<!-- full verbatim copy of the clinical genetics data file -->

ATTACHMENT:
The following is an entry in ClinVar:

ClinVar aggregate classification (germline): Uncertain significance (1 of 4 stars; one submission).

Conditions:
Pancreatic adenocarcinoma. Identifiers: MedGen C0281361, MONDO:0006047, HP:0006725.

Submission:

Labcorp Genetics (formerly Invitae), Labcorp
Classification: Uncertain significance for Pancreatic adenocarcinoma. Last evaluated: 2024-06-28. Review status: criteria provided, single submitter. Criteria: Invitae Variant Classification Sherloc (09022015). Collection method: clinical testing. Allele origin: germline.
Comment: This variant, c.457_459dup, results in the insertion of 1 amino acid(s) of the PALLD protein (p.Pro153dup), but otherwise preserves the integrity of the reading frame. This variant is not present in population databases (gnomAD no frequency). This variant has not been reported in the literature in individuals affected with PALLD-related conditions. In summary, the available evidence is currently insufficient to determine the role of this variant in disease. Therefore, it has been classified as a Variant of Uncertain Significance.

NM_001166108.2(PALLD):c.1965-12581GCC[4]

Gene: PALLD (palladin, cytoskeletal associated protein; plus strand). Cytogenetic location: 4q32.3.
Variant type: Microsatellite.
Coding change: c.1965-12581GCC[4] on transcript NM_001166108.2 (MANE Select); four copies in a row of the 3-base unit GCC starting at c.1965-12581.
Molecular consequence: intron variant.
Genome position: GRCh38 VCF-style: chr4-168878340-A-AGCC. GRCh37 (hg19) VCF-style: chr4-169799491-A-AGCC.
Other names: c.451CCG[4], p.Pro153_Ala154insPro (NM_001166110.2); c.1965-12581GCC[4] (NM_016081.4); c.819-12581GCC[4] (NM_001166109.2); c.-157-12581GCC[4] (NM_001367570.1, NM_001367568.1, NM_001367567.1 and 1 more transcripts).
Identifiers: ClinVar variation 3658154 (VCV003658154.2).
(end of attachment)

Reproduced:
The following is an entry in ClinVar:

ClinVar aggregate classification (germline): Uncertain significance (1 of 4 stars; one submission).

Conditions:
Pancreatic adenocarcinoma. Identifiers: MedGen C0281361, MONDO:0006047, HP:0006725.

Submission:

Labcorp Genetics (formerly Invitae), Labcorp
Classification: Uncertain significance for Pancreatic adenocarcinoma. Last evaluated: 2024-06-28. Review status: criteria provided, single submitter. Criteria: Invitae Variant Classification Sherloc (09022015). Collection method: clinical testing. Allele origin: germline.
Comment: This variant, c.457_459dup, results in the insertion of 1 amino acid(s) of the PALLD protein (p.Pro153dup), but otherwise preserves the integrity of the reading frame. This variant is not present in population databases (gnomAD no frequency). This variant has not been reported in the literature in individuals affected with PALLD-related conditions. In summary, the available evidence is currently insufficient to determine the role of this variant in disease. Therefore, it has been classified as a Variant of Uncertain Significance.

NM_001166108.2(PALLD):c.1965-12581GCC[4]

Gene: PALLD (palladin, cytoskeletal associated protein; plus strand). Cytogenetic location: 4q32.3.
Variant type: Microsatellite.
Coding change: c.1965-12581GCC[4] on transcript NM_001166108.2 (MANE Select); four copies in a row of the 3-base unit GCC starting at c.1965-12581.
Molecular consequence: intron variant.
Genome position: GRCh38 VCF-style: chr4-168878340-A-AGCC. GRCh37 (hg19) VCF-style: chr4-169799491-A-AGCC.
Other names: c.451CCG[4], p.Pro153_Ala154insPro (NM_001166110.2); c.1965-12581GCC[4] (NM_016081.4); c.819-12581GCC[4] (NM_001166109.2); c.-157-12581GCC[4] (NM_001367570.1, NM_001367568.1, NM_001367567.1 and 1 more transcripts).
Identifiers: ClinVar variation 3658154 (VCV003658154.2).